Link to the trademe listing?

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  Reply # 726085 3-Dec-2012 12:29 Send private message

If she inspected beforehand then too bad. You have no control or knowledge over what happened after it left your hands other than her word.

"the lines were barely noticable but that she was a digital artist and therefore needed the screen to be in perfect condition"

If so, she should have examined the screen more carefully!!

I doubt she has a leg to stand on. The problem is, you're going to get bad feedback when you've done nothing wrong.

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  Reply # 726088 3-Dec-2012 12:31 Send private message

surfisup1000: If she inspected beforehand then too bad. You have no control or knowledge over what happened after it left your hands other than her word.

"the lines were barely noticable but that she was a digital artist and therefore needed the screen to be in perfect condition"

If so, she should have examined the screen more carefully!!

I doubt she has a leg to stand on. The problem is, you're going to get bad feedback when you've done nothing wrong.


you can apply to have bad feed back removed if you can prove it is unwarranted, that being said you can reply to any feed back and clarify the facts.




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  Reply # 726090 3-Dec-2012 12:33 Send private message

that being said looking at other feed back you have a good track record, I wouldn't worry about one bit of bad feed back.




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  Reply # 726094 3-Dec-2012 12:35

It is my Mum's acccount, so I would feel pretty terrible if her reputation was tarnished due to this drama. I have just written to Trademe - hopefully if bad feedback is placed we will be able to have it removed :-(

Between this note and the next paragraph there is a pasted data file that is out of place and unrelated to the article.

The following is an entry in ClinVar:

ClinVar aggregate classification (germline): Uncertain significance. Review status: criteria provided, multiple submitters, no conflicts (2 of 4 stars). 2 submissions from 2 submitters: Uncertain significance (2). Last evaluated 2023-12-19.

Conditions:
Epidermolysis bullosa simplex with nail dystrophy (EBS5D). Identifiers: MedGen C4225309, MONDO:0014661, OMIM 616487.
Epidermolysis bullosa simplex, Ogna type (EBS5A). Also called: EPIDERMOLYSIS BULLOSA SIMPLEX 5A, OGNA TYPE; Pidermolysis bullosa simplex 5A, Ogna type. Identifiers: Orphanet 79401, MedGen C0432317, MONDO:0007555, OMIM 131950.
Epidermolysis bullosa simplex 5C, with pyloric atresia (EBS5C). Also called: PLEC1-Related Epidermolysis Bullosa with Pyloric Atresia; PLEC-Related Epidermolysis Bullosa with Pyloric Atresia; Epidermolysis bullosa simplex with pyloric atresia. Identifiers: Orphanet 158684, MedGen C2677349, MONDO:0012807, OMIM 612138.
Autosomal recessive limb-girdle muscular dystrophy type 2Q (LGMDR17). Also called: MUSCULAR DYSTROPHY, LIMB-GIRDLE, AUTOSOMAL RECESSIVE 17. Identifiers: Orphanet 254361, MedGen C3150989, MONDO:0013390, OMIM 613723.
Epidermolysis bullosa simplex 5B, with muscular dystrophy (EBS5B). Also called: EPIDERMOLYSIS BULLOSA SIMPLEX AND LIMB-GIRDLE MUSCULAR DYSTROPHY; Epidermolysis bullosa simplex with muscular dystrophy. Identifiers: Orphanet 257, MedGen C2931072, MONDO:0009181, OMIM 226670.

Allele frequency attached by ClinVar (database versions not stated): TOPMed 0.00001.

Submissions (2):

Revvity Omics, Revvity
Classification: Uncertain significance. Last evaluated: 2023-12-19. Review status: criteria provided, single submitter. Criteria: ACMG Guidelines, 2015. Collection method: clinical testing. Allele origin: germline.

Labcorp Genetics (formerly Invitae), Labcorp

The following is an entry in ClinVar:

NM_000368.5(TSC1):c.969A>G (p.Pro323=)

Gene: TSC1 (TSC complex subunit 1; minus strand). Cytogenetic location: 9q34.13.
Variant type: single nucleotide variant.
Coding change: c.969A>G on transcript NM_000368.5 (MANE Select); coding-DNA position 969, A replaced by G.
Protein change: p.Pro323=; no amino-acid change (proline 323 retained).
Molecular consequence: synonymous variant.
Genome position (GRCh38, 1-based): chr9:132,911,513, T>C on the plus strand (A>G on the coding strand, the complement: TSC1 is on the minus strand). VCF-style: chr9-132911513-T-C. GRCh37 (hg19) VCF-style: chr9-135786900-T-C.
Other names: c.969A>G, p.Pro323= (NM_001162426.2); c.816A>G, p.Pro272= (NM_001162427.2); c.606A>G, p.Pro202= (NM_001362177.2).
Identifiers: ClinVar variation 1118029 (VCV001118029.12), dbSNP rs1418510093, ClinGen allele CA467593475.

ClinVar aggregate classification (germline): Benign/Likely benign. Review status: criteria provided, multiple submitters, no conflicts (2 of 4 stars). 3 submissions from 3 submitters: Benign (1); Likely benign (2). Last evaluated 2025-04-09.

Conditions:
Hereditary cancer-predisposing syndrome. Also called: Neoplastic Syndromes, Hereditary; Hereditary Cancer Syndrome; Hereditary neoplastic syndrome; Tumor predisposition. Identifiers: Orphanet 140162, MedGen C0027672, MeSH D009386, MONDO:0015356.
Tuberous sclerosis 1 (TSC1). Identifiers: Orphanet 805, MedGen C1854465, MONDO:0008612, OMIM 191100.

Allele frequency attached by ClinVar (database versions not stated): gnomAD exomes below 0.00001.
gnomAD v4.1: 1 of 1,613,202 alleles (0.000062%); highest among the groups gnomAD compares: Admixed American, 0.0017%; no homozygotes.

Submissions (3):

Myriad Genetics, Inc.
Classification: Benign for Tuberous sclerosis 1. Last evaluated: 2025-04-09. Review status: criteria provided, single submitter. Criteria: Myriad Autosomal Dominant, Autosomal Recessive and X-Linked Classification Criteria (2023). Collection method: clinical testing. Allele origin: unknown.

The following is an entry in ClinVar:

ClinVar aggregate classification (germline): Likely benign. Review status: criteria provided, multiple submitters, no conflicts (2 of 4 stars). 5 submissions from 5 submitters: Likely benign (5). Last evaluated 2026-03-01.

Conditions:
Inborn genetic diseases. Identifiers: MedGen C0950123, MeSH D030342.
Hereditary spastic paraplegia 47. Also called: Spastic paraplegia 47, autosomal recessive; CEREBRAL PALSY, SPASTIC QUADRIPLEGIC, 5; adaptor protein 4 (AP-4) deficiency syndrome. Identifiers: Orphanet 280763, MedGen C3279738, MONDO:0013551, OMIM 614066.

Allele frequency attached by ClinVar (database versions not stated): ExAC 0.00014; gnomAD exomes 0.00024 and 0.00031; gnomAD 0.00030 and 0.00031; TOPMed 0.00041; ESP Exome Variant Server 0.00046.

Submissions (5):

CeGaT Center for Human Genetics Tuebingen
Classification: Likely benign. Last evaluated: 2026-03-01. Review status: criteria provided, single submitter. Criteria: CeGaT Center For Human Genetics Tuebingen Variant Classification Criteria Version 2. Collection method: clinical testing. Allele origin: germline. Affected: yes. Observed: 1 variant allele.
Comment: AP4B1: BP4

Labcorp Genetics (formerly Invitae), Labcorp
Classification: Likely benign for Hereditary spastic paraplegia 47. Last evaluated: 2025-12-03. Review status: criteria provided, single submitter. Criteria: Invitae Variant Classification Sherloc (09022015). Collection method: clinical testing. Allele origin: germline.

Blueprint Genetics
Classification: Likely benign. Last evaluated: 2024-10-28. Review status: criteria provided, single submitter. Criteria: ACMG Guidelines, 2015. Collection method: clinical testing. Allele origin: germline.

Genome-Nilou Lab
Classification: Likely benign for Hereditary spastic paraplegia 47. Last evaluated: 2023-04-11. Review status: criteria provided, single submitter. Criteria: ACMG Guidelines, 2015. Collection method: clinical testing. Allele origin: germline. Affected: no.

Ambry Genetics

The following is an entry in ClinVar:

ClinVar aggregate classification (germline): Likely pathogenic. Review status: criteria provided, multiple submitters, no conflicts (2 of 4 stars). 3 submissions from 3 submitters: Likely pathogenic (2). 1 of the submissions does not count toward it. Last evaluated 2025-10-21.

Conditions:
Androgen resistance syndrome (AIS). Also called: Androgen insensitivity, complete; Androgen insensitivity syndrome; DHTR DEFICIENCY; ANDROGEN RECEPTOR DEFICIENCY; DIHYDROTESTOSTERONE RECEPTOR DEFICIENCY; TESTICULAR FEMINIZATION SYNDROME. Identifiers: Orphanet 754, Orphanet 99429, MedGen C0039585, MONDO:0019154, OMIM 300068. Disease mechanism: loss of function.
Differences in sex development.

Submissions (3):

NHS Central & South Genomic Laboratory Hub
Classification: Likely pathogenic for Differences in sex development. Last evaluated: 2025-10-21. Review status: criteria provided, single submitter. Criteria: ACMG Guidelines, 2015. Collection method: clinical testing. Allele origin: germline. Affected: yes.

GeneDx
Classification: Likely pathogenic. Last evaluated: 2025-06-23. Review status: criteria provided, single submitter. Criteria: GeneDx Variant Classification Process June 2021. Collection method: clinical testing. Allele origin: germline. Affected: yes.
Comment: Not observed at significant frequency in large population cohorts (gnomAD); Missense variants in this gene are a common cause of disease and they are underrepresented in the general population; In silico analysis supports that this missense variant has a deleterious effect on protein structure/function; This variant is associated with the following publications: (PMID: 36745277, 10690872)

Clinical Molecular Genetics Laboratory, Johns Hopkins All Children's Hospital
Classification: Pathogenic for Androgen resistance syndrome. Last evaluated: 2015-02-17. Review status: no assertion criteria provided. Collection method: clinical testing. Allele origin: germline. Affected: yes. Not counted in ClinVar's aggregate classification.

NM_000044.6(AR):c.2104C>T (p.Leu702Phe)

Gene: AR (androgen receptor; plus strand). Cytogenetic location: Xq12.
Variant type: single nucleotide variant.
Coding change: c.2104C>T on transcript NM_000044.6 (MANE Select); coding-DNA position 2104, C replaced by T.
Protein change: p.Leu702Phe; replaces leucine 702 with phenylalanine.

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  Reply # 726102 3-Dec-2012 12:39 Send private message

Ditto... if inspected, then shes on her own really... she can drag you through small claims but overall wouldnt be worth the hassle and she'll probably lose considering you let her check it in person beforehand.

If she does give you a negative, contact TM, and quite often they will remove the feedback if they view it in the right light... if they dont, just ensure you put in a response to her feedback stating what happened.

Give the buyer a neutral feedback....




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  Reply # 726108 3-Dec-2012 12:46 Send private message

don't give feedback for 44 days ... on the 45th day do whatever you like and they cannot retribute because feedbacks expire after 45 days ...

that's what i learnt from a cyber bully many moons ago (i was the victim)

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  Reply # 726129 3-Dec-2012 13:13 Send private message

joker97: don't give feedback for 44 days ... on the 45th day do whatever you like and they cannot retribute because feedbacks expire after 45 days ...

that's what i learnt from a cyber bully many moons ago (i was the victim)


Isn't that sort of stretching the "cyber bully" definition a little ? (getting bad feedback)  I'd say it was more the work of someone being a tw@t ...